care of administration and enquiries. This move put the Welsh headquarters on a
par with English headquarters in London
during the 1920s The Welsh National Society of the T.S. began to use the easier
title of “The Theosophical Society Wales” on most documents but the name was never officially
changed. Other Theosophical Groups in North, South and West Wales continued to use other titles and run their own parallel
administrations. This fragmentation certainly continued into the 1930s and
probably until the outbreak of World War II. The arguments over a unified Welsh
Theosophical body were clearly never fully resolved and these local groupings
may have been allowed to continue as a way of dealing with this.
from 1926 the broader Theosophical groupings within England and Wales now
recognized themselves as separate entities and it was no longer possible for
Welsh members to hold official positions within the T.S. in England while
remaining in a Welsh Theosophical Group and vice versa.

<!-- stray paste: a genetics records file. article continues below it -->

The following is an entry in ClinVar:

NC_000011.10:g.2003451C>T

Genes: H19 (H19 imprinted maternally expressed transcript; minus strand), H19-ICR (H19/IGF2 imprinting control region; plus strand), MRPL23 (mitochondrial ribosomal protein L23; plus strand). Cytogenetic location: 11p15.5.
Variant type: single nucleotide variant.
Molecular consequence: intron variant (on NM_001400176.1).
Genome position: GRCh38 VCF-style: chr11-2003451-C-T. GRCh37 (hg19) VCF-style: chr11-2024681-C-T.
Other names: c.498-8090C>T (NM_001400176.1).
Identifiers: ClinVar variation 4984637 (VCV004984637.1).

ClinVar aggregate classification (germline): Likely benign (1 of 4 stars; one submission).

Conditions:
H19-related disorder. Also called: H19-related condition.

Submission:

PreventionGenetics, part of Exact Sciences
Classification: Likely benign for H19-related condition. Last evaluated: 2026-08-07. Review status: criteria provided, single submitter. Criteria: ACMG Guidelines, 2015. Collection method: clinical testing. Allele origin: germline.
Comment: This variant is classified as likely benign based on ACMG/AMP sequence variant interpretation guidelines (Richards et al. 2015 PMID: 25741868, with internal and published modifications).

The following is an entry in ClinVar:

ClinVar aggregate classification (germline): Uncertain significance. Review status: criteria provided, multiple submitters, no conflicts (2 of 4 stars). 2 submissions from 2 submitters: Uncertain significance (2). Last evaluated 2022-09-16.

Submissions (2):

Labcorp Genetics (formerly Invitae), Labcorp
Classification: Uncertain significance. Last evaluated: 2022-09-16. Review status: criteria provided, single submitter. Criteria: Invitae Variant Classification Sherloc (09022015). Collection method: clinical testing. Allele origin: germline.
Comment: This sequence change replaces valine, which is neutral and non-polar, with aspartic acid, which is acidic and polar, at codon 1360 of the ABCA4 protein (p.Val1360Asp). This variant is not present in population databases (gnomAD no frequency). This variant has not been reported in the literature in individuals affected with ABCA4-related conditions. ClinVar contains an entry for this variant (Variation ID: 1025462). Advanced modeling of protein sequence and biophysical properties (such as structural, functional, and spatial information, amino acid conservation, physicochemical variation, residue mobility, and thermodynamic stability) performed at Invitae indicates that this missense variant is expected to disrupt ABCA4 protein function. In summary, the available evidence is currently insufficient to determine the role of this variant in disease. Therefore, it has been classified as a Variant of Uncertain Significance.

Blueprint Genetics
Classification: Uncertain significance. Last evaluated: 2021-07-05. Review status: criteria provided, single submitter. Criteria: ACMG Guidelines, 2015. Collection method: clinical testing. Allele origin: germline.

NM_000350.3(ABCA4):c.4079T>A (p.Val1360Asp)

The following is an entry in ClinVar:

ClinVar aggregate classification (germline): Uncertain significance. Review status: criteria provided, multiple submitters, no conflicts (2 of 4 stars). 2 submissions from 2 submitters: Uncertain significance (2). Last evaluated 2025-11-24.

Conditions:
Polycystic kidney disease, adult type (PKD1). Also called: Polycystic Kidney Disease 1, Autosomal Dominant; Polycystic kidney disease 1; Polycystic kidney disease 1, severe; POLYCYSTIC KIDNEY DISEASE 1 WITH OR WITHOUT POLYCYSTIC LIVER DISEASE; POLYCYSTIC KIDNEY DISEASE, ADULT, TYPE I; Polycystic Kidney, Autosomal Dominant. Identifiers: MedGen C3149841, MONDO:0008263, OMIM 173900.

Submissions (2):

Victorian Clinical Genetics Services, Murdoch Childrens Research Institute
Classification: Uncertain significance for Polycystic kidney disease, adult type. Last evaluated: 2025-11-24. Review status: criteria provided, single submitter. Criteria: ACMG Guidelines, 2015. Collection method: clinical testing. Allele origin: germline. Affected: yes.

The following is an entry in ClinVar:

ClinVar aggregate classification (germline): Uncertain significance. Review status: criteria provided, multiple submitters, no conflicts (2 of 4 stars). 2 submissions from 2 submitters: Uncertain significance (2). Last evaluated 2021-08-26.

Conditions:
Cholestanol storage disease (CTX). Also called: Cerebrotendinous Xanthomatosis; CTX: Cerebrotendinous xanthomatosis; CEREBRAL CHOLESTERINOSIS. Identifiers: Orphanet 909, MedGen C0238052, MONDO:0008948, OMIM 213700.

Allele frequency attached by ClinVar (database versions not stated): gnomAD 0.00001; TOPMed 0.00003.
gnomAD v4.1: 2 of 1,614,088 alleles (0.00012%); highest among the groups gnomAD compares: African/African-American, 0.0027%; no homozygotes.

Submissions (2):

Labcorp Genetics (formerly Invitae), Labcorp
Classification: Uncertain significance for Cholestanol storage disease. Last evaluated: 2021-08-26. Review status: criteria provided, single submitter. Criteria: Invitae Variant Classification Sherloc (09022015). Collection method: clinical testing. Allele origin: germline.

Shrewsbury Lodge appears to have been in the privileged position
of being able to participate in both the North and South Wales Theosophical Groupings.
Annual Convention of “The Theosophical Society in Wales” was held in Colwyn Bay again with Annie Besant as guest of honour.
premises at 10 Park Place, Cardiff were purchased thus providing a permanent base for
Theosophical activities in Wales. This was a decision contested by many members at the
time and carried with a narrow majority. Theosophical activities now occupied
the whole building and continued at these premises until 1972. The building was
also renamed “Adyar”.
Welsh National Society of the Theosophical Society continued until its closure
in the early 1990s due to lack of support, reflecting a general decline in the
Theosophical Movement at that time.
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Wales is a
Principality within the United Kingdom
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The land area is
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Snowdon in North Wales is
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The coastline is